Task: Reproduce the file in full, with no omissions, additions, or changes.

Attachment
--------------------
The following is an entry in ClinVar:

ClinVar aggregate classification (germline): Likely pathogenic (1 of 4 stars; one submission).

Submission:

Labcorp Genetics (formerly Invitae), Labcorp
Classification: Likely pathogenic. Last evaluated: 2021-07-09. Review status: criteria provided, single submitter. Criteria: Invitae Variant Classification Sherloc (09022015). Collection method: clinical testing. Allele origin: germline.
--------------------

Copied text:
The following is an entry in ClinVar:

ClinVar aggregate classification (germline): Likely pathogenic (1 of 4 stars; one submission).

Submission:

Labcorp Genetics (formerly Invitae), Labcorp
Classification: Likely pathogenic. Last evaluated: 2021-07-09. Review status: criteria provided, single submitter. Criteria: Invitae Variant Classification Sherloc (09022015). Collection method: clinical testing. Allele origin: germline.